WellBe Senior Medical wants to be ‘general contractor’ for home care of patients

Jeff Kang, CEO of WellBe Senior Medical, has been in healthcare for a long time. He was the first medical director of the Centers for Medicare and Medicaid Services (CMS), serving in that capacity from 1995 to 2022.

Since then, he has held leadership roles at Cigna (NYSE: CI), Walgreens Boots Alliance (Nasdaq: WBA) and ChenMed, a primary care practice for the elderly.

At WellBe, he still helps provide primary care for the elderly, but specifically at home. And, using his past experiences as a guiding light, he wants WellBe to be a “general contractor” for all home care for his patients.

“We are the prescriber, but also the navigator, the lawyer – the people who organize everything,” Kang told Home Health Care News.

In healthcare – but also in home care specifically – the ability to organize everything is becoming an area of ​​great importance.

Moving care into the home is a goal for many health plans, providers and health systems today. But the ability to actually navigate this care and ensure that the patient is receiving the appropriate services at home is essential if these stakeholders are to deliver the cost savings and quality outcomes they believe home care can enable.

“I think that interest has always been there,” Kang said, referring specifically to home-based primary care. “I think the key really is that most groups wanted to do this on a pay-per-service basis. The challenge is that they become concerned about increased utilization. The difference is that we are prepared to do this on a full risk basis, with guaranteed earnings improvement from the start.”

Chicago-based WellBe provides home-based primary care services in six states: Georgia, Illinois, Ohio, Utah, West Virginia and Pennsylvania.

“I don’t think it’s the plan’s interest that has changed,” Kang continued. “I think it’s the providers that are willing to do this on a total risk basis rather than a per-service fee.”

Home primary care is an old idea with new legs, especially after the public health emergency prevented people – especially the elderly – from visiting physical facilities for health care.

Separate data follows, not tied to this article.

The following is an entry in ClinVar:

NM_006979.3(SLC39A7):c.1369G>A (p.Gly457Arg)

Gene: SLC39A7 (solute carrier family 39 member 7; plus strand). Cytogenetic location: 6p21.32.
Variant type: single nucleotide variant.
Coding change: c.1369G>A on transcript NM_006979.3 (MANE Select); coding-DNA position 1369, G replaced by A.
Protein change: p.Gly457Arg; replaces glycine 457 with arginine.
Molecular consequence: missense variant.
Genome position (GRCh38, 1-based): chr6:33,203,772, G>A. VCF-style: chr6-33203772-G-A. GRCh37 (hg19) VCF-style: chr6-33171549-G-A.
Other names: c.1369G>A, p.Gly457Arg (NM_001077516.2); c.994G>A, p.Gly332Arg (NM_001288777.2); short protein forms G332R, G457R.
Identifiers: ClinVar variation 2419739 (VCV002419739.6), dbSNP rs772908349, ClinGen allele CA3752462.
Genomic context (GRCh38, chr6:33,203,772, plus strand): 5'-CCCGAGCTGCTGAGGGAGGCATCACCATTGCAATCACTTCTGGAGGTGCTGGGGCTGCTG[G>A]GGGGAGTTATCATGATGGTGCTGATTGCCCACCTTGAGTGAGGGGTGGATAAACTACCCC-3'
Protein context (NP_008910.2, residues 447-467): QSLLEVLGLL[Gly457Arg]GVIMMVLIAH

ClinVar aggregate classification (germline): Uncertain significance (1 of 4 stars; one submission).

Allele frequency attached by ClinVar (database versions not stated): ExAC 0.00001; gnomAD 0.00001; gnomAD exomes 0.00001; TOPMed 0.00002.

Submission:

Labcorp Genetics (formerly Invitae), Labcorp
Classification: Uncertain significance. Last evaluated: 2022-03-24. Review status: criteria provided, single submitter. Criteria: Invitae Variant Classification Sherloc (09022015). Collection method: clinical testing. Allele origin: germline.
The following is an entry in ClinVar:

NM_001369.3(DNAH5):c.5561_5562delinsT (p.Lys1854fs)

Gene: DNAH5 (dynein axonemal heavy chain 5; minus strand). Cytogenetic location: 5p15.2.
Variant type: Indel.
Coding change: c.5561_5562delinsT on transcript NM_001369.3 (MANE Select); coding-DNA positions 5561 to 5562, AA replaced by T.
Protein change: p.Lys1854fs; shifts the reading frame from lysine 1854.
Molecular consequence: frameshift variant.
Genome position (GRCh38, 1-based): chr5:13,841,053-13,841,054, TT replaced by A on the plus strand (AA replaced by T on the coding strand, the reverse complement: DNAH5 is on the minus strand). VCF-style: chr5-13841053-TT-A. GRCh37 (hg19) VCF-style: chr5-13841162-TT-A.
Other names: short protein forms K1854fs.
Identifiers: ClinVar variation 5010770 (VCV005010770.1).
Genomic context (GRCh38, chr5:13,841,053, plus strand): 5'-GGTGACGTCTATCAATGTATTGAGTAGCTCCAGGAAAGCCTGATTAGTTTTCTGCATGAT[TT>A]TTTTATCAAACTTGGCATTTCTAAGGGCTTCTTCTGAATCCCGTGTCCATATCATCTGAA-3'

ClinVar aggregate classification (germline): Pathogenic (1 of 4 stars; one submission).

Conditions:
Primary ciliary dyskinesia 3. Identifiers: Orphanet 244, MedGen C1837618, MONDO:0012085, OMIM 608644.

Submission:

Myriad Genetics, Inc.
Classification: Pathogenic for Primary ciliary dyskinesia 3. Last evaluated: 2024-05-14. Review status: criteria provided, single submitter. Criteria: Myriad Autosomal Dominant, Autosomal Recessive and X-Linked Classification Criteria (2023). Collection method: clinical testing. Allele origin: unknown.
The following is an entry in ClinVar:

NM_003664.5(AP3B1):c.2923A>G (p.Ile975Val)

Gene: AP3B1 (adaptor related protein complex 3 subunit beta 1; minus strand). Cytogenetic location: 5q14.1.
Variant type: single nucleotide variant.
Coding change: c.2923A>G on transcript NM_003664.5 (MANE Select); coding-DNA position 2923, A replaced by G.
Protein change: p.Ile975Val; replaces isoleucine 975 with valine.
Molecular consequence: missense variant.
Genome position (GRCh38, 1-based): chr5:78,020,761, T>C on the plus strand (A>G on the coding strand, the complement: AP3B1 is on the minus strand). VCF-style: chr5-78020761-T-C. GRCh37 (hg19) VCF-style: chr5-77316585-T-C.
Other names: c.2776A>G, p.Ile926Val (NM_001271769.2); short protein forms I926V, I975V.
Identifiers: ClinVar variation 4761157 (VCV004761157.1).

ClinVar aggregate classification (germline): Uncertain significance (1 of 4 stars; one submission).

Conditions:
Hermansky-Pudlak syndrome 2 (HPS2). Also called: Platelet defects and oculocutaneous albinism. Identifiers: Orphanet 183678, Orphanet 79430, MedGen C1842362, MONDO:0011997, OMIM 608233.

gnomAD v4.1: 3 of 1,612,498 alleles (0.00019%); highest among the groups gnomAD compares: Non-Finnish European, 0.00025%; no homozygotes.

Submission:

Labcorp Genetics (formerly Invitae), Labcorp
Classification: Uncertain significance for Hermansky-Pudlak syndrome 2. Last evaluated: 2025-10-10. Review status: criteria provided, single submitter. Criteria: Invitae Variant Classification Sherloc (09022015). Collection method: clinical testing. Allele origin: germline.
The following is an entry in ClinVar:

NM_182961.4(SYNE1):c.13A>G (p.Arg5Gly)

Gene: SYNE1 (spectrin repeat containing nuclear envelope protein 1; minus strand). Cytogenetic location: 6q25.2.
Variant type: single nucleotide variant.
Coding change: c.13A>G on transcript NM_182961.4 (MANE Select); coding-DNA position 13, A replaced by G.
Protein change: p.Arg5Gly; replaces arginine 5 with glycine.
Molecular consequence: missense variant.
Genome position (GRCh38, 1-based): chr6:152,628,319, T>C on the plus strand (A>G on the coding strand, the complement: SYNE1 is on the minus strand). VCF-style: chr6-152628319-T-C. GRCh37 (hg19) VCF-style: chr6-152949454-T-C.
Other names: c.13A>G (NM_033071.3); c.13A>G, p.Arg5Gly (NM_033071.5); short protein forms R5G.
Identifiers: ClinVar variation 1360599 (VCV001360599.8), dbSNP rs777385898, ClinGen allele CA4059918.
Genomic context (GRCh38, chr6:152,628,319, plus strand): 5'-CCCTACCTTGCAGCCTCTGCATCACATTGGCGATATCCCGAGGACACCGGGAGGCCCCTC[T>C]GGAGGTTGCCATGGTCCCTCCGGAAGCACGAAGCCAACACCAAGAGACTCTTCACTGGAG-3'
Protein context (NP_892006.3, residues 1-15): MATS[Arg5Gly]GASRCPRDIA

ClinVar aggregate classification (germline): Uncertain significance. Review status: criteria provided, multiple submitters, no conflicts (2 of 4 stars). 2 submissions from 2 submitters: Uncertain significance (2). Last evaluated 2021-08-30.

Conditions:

Both home health care and personal care are also more popular than ever in modern history. There are also emerging models, such as hospital at home and SNF at home, which allow more severe patients to receive care in their preferred and comfortable environment.

All these things are great, in a vacuum. But Kang believes there needs to be a WellBe to ensure that all of these types of care are properly leveraged and available to patients.

“The thing is, everybody just wants to do their little play,” Kang said. “But nobody is really asking the patient to help them do that. There’s that general contractor role that is sorely lacking… and we have the power of the pen, we can write the order.”

WellBe’s model was created to care for patients throughout their care journeys, whether chronic care, acute care, palliative care, post-acute care or end-of-life care.

In certain markets, such as Chicago and Atlanta, the company partners with Aetna to provide home primary care services to thousands of patients.

Kang believes WellBe’s model is especially valuable to plans because they have a hard time getting all these services together for their members.

Take Medicare Advantage (MA) supplemental benefits, for example. These benefits exist so that the elderly have access to a larger set of services, but many are not used. When they are used, plans have difficulty keeping up with them.

“Health plans are adding all these supplemental benefits,” Kang said. “Sounds great on paper, but getting timely access to them and getting them all together is next to impossible.”

In terms of contracting with home health and palliative care providers, WellBe generally uses the health plan networks of both.

But within these networks, the company finds its preferred suppliers.

There are tradeoffs and tradeoffs to a full-risk model, of course. But when it comes to leveraging home healthcare, for example, the equation is simple. If a patient can benefit from home healthcare, WellBe will request these services.

“If we believe that putting a qualified nurse there – even before hospitalization – will improve outcomes and reduce costs, we can go ahead and place that order and then pay for it ourselves, all because we are at full risk,” Kang said.

WellBe Senior Medical wants to be ‘general contractor’ for home care of patients

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